Twelve unregistered teachers allowed to work
A dozen people were exempted from education registration requirements to allow them to work in Bermuda schools this year.
Diallo Rabain, the Minister of Education, agreed that the 12 can lead classes in subjects including English and maths without a teacher certification.
Registration with the Bermuda Educators Council is typically a requirement for anyone who intends to be employed as a teacher, principal or paraprofessional at a school.
The Department of Education noted earlier this month that it had difficulty filling vacancies in certain subjects, including senior school maths.
Mr Rabain said yesterday: “All Bermuda public and private schools are taught by highly skilled and trained educators.
“Before any teacher is employed, they must undergo a rigorous vetting process to determine that they meet all requirements of employment as a teacher in Bermuda by the Bermuda Educators Council.
“Exemptions are granted every year and the Exemption Committee ensures that the individuals, whose names are submitted for an exemption, are of the highest calibre.”
Included in the list published on the Government's Official Gazette on Friday were three physical education teachers, two maths teachers, two English teachers, and a teacher in each French, Spanish, physics, social studies and dance.
The Department of Education said earlier this month that it had “experienced staffing challenges in filling vacancies for music and art teachers at the primary level, and in securing math teachers at middle and senior school levels”.
It added then: “In the interim, in cases where there is a staff vacancy, a trained and qualified substitute teacher has been provided.” Vacant positions at the start of the school year included two music, two art and one PE teacher for primary schools, as well as a foreign language and a maths teacher for middle schools.
A government press release explained yesterday: “Typically, all Bermuda public and private schoolteachers are required to hold a BEC teachers certification licence.
“However, under special circumstances exemptions are approved when the Minister of Education, acting on the advice of the BEC Exemption Committee, determines that there is a need in Bermuda public and private schools for persons who possess knowledge of, and skills in, particular positions that are difficult to fill.”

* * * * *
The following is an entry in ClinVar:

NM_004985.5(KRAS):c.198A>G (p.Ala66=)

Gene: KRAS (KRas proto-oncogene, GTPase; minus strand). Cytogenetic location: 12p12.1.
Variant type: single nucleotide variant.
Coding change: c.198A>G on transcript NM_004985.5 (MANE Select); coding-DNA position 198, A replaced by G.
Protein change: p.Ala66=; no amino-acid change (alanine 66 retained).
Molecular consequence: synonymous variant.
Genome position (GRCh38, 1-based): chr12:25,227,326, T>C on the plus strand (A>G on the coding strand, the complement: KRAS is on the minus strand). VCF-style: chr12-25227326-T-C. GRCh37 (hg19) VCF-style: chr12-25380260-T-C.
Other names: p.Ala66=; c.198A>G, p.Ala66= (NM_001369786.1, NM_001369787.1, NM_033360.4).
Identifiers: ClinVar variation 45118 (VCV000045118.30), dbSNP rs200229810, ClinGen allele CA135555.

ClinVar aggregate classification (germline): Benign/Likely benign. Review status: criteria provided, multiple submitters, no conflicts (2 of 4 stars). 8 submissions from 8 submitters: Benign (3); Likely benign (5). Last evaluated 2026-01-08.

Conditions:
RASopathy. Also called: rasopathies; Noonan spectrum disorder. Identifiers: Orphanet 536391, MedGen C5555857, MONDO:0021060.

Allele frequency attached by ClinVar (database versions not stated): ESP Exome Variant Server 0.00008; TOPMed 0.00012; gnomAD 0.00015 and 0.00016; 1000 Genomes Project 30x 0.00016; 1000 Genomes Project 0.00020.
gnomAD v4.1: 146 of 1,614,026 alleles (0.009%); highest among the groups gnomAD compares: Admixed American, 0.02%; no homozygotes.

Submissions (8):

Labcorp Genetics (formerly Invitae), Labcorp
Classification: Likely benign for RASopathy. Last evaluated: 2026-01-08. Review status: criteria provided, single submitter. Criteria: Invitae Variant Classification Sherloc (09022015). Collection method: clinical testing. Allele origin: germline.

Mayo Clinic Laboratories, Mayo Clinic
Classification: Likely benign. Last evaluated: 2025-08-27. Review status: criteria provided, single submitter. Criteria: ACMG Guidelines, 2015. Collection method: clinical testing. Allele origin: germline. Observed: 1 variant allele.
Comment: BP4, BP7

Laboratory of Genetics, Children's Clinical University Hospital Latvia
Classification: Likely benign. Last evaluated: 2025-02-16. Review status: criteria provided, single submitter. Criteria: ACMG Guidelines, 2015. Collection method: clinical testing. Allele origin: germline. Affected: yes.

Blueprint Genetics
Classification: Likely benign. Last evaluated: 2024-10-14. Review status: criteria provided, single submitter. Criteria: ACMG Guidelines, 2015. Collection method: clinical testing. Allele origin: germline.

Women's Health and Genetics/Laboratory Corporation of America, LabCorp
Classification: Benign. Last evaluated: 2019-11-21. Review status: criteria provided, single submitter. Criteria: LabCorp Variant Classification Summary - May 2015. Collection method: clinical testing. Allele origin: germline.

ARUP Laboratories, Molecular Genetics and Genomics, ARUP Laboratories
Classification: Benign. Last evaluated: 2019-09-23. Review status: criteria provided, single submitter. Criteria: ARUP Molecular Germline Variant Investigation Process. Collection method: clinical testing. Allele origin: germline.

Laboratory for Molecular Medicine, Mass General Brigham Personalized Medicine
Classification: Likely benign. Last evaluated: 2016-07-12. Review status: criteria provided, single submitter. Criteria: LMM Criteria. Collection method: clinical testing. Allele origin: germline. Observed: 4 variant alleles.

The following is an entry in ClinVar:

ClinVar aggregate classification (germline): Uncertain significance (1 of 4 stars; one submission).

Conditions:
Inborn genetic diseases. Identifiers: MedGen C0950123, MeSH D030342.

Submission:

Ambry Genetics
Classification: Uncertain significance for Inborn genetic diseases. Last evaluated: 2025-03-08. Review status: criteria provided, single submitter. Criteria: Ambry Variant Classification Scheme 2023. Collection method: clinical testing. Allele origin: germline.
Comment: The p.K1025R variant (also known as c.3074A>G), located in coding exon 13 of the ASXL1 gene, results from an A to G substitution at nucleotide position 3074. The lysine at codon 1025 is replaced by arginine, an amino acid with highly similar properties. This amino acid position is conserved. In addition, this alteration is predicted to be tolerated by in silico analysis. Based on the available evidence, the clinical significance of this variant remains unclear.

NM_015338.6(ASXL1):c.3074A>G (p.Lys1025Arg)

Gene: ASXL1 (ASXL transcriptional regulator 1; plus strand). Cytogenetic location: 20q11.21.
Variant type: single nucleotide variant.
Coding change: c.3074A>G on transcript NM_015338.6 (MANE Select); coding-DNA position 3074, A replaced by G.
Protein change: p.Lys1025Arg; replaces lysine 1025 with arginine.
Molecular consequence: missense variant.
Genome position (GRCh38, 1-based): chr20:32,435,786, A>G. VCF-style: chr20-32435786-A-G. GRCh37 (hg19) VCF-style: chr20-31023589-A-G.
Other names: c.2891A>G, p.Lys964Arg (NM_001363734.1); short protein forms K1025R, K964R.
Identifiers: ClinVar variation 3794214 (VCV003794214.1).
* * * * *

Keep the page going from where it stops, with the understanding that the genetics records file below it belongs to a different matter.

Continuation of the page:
It added that requests for exemption were sent by principals in order to fill the need at each of their schools.
Requests passed on by the exemption committee to the minister are “usually accompanied by specific stipulations for each individual”, the release added.
Most of those listed in the notice on Friday were exempted until June 30 next year “on the condition that documentary evidence of enrolment in or completion of a teacher certification programme is submitted to the council by that date”.
One was required to submit evidence by the end of the school year that a teacher certification programme was completed.
The Official Gazette notice added that the council will enter the 12 names in a separate part of the register headed “exemptions” and that, “for the purposes of the Act, the persons exempted by this Order are deemed to be registered for the school year”.
On its website, the Bermuda Educators Council said it “aims to enhance the status of the teaching profession through appropriate registration, management of professional development” and a code of ethics for all educators.
It added that through “continued collaboration” with the education ministry, the Bermuda Public Services Union, the Bermuda Union of Teachers and others, it looked forward to “a more accountable teaching body on the island”.
• To view the Bermuda Educators Council exemption order, click on the PDF link under “Related Media”